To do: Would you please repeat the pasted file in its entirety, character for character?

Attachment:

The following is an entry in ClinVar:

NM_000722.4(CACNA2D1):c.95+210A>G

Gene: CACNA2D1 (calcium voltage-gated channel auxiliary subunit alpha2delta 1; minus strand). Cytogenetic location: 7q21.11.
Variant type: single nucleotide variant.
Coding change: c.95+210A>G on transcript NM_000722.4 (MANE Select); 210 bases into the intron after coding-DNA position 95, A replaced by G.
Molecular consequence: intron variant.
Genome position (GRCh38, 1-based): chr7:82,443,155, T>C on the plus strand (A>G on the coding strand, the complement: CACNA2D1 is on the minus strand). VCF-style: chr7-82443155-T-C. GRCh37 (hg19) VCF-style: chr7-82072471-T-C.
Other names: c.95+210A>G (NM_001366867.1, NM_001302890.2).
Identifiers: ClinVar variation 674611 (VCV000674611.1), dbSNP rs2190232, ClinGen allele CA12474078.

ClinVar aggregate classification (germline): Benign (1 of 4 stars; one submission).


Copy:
The following is an entry in ClinVar:

NM_000722.4(CACNA2D1):c.95+210A>G

Gene: CACNA2D1 (calcium voltage-gated channel auxiliary subunit alpha2delta 1; minus strand). Cytogenetic location: 7q21.11.
Variant type: single nucleotide variant.
Coding change: c.95+210A>G on transcript NM_000722.4 (MANE Select); 210 bases into the intron after coding-DNA position 95, A replaced by G.
Molecular consequence: intron variant.
Genome position (GRCh38, 1-based): chr7:82,443,155, T>C on the plus strand (A>G on the coding strand, the complement: CACNA2D1 is on the minus strand). VCF-style: chr7-82443155-T-C. GRCh37 (hg19) VCF-style: chr7-82072471-T-C.
Other names: c.95+210A>G (NM_001366867.1, NM_001302890.2).
Identifiers: ClinVar variation 674611 (VCV000674611.1), dbSNP rs2190232, ClinGen allele CA12474078.

ClinVar aggregate classification (germline): Benign (1 of 4 stars; one submission).